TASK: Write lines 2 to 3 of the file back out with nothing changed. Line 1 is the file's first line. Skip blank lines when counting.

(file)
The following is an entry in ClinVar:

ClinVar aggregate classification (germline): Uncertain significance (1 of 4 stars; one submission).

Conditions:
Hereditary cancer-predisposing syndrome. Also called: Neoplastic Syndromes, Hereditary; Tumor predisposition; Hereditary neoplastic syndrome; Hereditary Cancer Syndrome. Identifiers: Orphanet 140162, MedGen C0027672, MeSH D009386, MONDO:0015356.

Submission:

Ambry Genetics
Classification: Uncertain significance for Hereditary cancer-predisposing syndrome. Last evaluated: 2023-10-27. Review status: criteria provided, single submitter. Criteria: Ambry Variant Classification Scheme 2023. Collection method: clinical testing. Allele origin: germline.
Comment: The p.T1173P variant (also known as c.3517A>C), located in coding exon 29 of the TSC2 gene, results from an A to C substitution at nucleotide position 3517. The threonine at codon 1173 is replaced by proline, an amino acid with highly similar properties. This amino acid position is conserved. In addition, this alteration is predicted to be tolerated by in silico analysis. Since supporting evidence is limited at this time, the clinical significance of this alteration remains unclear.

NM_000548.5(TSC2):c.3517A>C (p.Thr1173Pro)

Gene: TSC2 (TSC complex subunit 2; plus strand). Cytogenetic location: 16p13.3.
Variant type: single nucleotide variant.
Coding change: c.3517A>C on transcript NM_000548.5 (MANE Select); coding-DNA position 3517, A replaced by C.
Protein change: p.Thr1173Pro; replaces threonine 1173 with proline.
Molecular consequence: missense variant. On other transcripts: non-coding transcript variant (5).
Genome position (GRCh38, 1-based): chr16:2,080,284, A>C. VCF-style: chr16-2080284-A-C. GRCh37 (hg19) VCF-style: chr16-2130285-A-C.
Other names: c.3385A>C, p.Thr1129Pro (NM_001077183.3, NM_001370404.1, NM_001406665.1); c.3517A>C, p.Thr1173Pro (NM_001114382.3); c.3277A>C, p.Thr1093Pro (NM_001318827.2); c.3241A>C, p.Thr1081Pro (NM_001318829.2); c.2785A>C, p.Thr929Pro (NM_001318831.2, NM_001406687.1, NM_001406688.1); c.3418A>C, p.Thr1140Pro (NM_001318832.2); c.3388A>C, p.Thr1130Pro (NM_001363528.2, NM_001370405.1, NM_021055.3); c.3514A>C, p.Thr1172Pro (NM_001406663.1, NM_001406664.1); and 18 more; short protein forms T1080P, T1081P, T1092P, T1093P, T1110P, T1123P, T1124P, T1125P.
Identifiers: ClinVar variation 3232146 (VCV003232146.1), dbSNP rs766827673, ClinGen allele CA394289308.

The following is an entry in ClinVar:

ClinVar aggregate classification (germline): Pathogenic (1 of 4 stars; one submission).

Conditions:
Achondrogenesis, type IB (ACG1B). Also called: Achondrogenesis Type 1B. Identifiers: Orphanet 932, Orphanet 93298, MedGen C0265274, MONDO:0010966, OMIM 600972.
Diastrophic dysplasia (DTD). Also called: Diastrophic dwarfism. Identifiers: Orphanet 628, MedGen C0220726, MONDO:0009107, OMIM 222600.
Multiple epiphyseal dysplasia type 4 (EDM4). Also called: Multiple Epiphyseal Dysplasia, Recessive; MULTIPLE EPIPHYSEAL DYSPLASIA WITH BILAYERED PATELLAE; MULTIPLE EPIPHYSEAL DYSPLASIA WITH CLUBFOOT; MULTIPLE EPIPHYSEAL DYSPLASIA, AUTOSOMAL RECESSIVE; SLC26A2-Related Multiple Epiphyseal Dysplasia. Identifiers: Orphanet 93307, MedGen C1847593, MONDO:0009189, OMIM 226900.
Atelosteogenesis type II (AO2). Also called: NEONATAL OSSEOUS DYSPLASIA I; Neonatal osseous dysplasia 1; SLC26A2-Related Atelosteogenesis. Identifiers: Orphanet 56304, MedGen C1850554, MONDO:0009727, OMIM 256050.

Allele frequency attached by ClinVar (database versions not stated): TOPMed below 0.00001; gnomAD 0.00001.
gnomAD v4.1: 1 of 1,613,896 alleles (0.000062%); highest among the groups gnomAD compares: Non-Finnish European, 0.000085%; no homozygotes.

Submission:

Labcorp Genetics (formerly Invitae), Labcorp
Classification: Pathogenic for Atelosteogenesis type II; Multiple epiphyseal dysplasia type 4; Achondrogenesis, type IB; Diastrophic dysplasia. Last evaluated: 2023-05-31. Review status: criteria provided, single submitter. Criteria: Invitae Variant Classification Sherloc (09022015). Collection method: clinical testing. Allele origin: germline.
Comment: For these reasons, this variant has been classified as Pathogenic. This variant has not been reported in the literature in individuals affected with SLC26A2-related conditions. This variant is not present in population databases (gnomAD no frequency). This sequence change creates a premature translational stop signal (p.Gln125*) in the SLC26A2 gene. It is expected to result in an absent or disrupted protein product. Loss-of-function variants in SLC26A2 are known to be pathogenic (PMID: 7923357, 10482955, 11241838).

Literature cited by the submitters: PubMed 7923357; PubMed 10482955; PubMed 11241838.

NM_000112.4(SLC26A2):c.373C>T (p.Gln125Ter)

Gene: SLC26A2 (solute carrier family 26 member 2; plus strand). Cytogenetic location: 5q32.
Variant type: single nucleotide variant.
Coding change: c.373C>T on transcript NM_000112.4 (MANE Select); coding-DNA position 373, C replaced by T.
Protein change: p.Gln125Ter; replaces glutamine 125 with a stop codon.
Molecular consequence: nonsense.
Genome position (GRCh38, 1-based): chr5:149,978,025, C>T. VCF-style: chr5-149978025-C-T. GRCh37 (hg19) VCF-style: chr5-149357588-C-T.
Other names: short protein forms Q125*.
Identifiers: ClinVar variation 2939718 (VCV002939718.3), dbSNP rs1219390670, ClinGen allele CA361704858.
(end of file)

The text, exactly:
ClinVar aggregate classification (germline): Uncertain significance (1 of 4 stars; one submission).

Conditions: